The propensity to prevaricate

The propensity to prevaricate, and thus the prevalence of prevarication, is influenced by the incentives to prevaricate.

1. Psychiatric drugs have a low efficacy – roughly 75% ineffective. Want to bet the real number is higher, even much higher? There is incentive to prevaricate if the drug makes a person feel better, even though it is doing nothing for his paranoia, for example. Here there is actually also an incentive to say that it is not working in the hopes of getting something even stronger. Both sides of the equation can be and probably are tainted by prevarication.
2. Teenagers say that most of them (66% in a Princeton Survey Research Study and 71% in a Consumer Reports study) do not text while driving but also say that 75% have friends (plural? – not at least one? In particular, the statement is not saying that teens estimate that 75% of their friends text and drive) who text while driving (since each teen has many friends, the two statements can both be true, but do you want to bet that the true percentage of teens who text while driving, at least now and then, is closer to 75% than to 30%, when sense demands 0% texting while driving?). There is clearly more incentive to prevaricate about one’s own poor judgment and reckless behavior than about one’s friends’ poor judgment, even though friends are chosen and thus one’s friends’ judgments reflect on the individual’s judgment. Yet there remains a clear difference between indirect vs direct in the incentive to prevaricate. Since 0% texting and driving is the only sensible result, is there much practical significance in whether the true percent of teens who text while driving is closer to 30% or to 75%? Should teens be driving? As I have argued before, teens should not be doing a lot of adult things. Not before the age of reason, the age at which judgment reaches its peak, however low that may be, at roughly 25. What percent of those over 25 text and drive?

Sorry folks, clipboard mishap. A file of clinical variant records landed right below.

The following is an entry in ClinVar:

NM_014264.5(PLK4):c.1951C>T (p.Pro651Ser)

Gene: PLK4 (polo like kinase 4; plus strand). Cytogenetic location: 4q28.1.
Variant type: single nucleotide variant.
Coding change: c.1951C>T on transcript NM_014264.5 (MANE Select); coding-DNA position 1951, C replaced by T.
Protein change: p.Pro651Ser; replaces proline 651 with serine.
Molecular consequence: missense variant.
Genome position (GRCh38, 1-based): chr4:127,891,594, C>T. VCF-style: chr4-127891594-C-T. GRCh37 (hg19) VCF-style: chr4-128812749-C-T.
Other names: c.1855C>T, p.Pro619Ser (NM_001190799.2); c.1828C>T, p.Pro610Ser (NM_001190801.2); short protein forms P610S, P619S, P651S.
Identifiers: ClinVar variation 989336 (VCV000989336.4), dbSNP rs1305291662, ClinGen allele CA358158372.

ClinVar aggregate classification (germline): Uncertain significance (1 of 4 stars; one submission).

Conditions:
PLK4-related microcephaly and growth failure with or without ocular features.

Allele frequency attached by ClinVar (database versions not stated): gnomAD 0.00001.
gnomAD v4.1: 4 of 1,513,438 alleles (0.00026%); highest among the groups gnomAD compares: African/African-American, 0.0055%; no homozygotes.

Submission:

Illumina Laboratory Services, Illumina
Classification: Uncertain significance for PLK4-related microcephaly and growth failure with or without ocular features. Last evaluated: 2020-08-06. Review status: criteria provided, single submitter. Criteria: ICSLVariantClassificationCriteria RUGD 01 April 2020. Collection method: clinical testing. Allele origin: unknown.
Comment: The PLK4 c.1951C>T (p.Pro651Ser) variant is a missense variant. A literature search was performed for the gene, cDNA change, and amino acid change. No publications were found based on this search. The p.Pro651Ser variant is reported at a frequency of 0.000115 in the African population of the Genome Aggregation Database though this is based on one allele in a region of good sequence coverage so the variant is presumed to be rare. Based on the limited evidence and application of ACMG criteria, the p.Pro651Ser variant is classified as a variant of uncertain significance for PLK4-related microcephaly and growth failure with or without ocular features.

3. People say they eat and drink one thing, as revealed in the NHANES surveys, but a simple walk down the aisles of a grocery store shows what people are actually buying. Assuming they eat and drink most of what they buy, it is a sad tale, particularly when the most nutritious foods that are bought are the most perishable and what is thus probably consumed is a fair amount less than what is bought, and in the case of produce, what is bought is not nearly enough for good health.


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